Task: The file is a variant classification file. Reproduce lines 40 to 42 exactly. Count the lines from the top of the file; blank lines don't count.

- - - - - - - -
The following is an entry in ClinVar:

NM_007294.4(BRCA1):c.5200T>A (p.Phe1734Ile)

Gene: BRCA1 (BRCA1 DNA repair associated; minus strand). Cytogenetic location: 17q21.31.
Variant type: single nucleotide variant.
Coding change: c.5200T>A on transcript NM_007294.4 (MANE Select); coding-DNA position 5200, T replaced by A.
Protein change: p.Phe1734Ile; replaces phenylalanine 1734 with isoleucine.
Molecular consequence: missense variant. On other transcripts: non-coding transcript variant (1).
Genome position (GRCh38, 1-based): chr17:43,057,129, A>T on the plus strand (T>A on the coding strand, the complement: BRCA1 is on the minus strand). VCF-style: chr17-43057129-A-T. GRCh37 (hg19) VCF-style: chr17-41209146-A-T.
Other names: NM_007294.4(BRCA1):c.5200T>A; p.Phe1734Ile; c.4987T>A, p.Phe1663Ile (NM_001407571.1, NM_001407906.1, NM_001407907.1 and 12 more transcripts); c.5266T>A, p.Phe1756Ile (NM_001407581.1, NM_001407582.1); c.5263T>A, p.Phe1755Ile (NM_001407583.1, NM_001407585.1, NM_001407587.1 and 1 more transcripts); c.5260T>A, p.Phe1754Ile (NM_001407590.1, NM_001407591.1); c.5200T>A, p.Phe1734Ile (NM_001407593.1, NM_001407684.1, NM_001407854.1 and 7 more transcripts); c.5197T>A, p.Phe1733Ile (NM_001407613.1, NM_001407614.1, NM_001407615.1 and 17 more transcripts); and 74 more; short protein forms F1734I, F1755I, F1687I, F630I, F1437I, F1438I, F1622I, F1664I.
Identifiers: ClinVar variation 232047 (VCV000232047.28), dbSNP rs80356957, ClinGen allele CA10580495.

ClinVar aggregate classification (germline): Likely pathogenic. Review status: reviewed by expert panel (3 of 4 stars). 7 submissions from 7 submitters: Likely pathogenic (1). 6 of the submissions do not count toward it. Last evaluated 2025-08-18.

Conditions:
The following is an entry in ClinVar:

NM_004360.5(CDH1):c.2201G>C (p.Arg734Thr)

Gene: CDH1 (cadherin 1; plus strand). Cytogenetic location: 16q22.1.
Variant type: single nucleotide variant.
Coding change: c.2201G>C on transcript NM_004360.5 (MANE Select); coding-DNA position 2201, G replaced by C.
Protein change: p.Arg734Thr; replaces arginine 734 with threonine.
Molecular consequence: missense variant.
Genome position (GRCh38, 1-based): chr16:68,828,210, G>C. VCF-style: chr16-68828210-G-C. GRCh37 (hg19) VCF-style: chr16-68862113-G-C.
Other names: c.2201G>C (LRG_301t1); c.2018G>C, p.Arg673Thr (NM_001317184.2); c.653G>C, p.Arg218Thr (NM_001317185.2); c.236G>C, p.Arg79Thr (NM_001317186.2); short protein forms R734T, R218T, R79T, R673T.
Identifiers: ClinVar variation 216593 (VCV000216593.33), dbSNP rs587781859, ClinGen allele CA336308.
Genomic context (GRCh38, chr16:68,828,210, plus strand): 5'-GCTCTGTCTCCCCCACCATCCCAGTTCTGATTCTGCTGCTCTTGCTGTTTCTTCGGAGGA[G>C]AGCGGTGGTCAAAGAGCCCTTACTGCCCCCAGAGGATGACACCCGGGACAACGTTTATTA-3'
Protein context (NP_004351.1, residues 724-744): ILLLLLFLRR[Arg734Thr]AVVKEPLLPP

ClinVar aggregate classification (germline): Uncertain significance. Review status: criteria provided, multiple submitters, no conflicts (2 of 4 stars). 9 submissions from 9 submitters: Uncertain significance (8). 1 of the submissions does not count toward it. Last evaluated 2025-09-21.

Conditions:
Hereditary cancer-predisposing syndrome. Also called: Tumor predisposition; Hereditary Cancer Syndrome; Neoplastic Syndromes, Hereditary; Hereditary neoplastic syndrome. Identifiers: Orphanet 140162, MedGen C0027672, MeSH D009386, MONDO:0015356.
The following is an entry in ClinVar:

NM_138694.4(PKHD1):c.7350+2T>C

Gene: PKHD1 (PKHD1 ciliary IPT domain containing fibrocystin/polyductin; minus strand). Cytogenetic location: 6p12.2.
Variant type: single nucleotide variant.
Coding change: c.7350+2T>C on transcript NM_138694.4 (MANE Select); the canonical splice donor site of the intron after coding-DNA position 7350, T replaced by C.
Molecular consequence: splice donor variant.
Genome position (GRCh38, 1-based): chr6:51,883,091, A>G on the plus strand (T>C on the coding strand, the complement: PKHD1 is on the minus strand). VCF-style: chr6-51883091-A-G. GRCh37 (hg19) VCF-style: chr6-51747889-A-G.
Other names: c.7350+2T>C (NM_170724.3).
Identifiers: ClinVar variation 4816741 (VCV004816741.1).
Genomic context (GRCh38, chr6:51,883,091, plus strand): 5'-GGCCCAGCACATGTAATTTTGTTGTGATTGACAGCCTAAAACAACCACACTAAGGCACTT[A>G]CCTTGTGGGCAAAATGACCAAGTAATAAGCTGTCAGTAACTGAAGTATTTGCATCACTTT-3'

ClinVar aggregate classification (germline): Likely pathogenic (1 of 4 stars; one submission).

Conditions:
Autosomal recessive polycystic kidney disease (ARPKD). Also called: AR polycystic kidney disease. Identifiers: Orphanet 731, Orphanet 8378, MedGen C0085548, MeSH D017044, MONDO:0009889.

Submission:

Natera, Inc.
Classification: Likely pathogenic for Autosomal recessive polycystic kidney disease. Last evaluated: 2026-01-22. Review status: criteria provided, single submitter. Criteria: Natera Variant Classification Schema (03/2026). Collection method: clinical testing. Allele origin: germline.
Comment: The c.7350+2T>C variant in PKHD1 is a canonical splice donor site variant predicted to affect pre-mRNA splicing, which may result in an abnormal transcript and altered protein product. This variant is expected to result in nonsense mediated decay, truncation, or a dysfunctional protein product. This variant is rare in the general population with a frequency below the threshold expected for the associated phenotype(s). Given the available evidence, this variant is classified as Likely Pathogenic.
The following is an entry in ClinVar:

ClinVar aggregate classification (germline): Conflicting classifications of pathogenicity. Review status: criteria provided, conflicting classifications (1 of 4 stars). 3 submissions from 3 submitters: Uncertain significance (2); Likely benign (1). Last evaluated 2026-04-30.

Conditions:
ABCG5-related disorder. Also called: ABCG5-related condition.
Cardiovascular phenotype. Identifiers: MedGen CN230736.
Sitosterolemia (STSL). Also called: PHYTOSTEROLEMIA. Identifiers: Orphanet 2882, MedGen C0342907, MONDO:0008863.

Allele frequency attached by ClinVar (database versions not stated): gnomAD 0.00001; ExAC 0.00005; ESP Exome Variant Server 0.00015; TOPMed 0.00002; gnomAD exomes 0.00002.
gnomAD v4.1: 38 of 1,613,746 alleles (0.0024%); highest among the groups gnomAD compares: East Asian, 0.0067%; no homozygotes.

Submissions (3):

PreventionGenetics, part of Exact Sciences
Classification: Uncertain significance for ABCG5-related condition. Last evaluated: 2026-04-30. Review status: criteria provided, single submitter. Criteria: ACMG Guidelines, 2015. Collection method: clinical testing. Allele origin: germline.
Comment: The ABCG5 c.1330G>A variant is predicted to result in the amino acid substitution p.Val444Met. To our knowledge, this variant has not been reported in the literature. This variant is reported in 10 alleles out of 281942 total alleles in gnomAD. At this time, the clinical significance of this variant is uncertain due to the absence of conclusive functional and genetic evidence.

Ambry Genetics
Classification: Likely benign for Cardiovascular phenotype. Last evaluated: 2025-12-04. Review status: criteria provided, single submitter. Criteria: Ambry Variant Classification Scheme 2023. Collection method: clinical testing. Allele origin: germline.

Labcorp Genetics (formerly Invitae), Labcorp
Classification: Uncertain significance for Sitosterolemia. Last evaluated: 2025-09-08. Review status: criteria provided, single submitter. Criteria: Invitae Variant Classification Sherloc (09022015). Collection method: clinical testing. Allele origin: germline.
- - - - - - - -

Autosomal recessive polycystic kidney disease (ARPKD). Also called: AR polycystic kidney disease. Identifiers: Orphanet 731, Orphanet 8378, MedGen C0085548, MeSH D017044, MONDO:0009889.

Submission:

Natera, Inc.